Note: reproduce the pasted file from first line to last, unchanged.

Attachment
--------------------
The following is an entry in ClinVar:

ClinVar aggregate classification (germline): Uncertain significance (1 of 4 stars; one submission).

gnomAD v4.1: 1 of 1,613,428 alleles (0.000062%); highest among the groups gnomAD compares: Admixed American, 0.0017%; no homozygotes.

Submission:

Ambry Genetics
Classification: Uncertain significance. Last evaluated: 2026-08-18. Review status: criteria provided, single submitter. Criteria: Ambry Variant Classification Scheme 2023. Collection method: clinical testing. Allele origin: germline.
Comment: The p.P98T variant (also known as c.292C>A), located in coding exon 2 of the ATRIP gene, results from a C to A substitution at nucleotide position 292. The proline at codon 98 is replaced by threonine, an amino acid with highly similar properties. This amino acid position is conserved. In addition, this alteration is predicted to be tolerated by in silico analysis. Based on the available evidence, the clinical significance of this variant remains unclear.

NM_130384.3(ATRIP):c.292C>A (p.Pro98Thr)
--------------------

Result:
The following is an entry in ClinVar:

ClinVar aggregate classification (germline): Uncertain significance (1 of 4 stars; one submission).

gnomAD v4.1: 1 of 1,613,428 alleles (0.000062%); highest among the groups gnomAD compares: Admixed American, 0.0017%; no homozygotes.

Submission:

Ambry Genetics
Classification: Uncertain significance. Last evaluated: 2026-08-18. Review status: criteria provided, single submitter. Criteria: Ambry Variant Classification Scheme 2023. Collection method: clinical testing. Allele origin: germline.
Comment: The p.P98T variant (also known as c.292C>A), located in coding exon 2 of the ATRIP gene, results from a C to A substitution at nucleotide position 292. The proline at codon 98 is replaced by threonine, an amino acid with highly similar properties. This amino acid position is conserved. In addition, this alteration is predicted to be tolerated by in silico analysis. Based on the available evidence, the clinical significance of this variant remains unclear.

NM_130384.3(ATRIP):c.292C>A (p.Pro98Thr)